The Gorgeous Nothings

A late winter afternoon, curled up with The Gorgeous Nothings .  This is a book of 52 envelope writings by Emily Dickinson–a beautiful collaboration between literary historian Marta Werner and visual artist Jen Bervin. Each “scrap”, each envelope photographed and transcribed.  This is perhaps my favorite photobook of 2013.

The Gorgeous Nothings, Emily Dickinson

The Gorgeous Nothings, Emily Dickinson

The Gorgeous Nothings page 152-153

The Gorgeous Nothings A531
Without a smile-
Without a Throe
+ A Summer’s soft
Assemblies go
To their entrancing
end
Unknown- for all
the times we met-
Estranged ,however
intimate-
What a dissembling
Friend-
+ Do- our-
Nature’s soft

A252 The Gorgeous Nothings, Emily Dickinson

A252 The Gorgeous Nothings, Emily Dickinson
In this short life
that only lasts an hour
merely
How much- how
little- is
within our
power

A 821

Clogged
only with
Music, like
the Wheels of
Birds
Afternoon and
the West and
the gorgeous
nothings
which
compose
the
sunset
keep
their high
Appoint
ment.
A821- a paper collage

Savoring the Gorgeous Nothings

Savoring the Gorgeous Nothings

In No Great Hurry

To kick off the New Year, I went to see In No Great Hurry: 13 Lessons in Life with Saul Leiter, by filmmaker Tomas Leach at the Film Society at Lincoln Center.

Saul Leiter is one of my favorite photographer poets. I was first introduced to Saul by Palmer Davis and I have been entranced, intrigued and in awe of his work ever since. He was shooting color in the early 50’s. You can often find a worn copy of the Photofile paperback, Saul Leiter in my bag.  There are two other volumes on my bookshelf of Saul’s work including the aptly named, Saul Leiter: Here’s More, Why Not which has 34 previously unpublished photos chosen by Saul.  They never fail to inspire.

Saul shot the streets of NYC for six decades especially the area around his studio on East 10th Street.  He was also a painter, and his photographs reflect his painter’s eye: often abstract, often composed off center, often in the vertical, always asking you to see the beauty in the everyday.  I find his work filled with a tenderness and quite haunting.  They are photos that force you to slow down, let the image emerge, they are meditative, poetic.  Saul died in November, which made the movie all that more poignant to watch.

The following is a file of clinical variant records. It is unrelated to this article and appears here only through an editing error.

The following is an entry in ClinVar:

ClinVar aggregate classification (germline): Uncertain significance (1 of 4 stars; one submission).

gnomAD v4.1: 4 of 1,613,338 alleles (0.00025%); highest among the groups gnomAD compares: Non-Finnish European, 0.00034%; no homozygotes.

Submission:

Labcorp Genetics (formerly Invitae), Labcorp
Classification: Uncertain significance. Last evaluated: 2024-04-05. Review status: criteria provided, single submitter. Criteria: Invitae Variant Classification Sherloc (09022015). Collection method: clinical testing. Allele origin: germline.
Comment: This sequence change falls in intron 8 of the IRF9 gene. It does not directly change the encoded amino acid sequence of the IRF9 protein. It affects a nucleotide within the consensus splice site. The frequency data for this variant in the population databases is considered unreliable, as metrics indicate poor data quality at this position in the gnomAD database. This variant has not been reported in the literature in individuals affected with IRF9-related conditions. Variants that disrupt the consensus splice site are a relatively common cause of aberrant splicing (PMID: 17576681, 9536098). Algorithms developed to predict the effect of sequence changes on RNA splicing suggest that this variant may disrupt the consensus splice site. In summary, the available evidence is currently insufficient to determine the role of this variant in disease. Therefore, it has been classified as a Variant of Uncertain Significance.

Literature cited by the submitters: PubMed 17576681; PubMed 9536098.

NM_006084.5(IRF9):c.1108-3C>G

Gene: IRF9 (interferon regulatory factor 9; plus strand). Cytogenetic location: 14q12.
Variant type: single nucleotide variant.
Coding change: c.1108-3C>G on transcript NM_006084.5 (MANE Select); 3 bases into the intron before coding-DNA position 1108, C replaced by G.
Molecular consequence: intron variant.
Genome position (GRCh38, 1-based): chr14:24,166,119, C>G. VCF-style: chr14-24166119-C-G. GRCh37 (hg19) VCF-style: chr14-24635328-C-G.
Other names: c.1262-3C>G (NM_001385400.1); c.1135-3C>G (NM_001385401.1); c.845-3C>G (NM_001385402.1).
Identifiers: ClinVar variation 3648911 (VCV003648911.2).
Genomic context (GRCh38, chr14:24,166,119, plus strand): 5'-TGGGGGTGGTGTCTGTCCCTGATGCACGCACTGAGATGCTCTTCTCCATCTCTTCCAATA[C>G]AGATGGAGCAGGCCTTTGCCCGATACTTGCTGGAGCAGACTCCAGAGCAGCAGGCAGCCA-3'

In No Great Hurry is a wonderful gem—an opportunity to spend time with Saul and hear him speak of his work, his first camera (a Detrola from his mother), and to meander with him, his assistant Margit and the camera through the contents of a life lived creating photos, paintings and memories in his studio.  Saul has a wonderful humor, he is inquisitive, mischievous and  lived a rich life.  What could be better than watching him walk the neighborhood shooting, rummaging his crowded studio or pouring over a print!  The film captures his gentleness and a melancholy as Saul reflects.  One of my favorite sections of the film is when Saul uncovers packages he sent to his companion of decades, Soames Bandry–package he painted.   The film is intimate and ordinary.  I hope you will see it.

Of his photos, Saul says, “My photographs are meant to tickle your left ear…lightly.”   

Snow, 1960

Reflection 1958

Harlem, 1960

Postmen, 1952

Lanesville, 1958

Foot on El, 1954

At one point in the documentary, Saul says with a chuckle that he was hoping to be forgotten. Lucky for us all that he has not and will.

Saul Leiter is represented by the Howard Greenberg Gallery.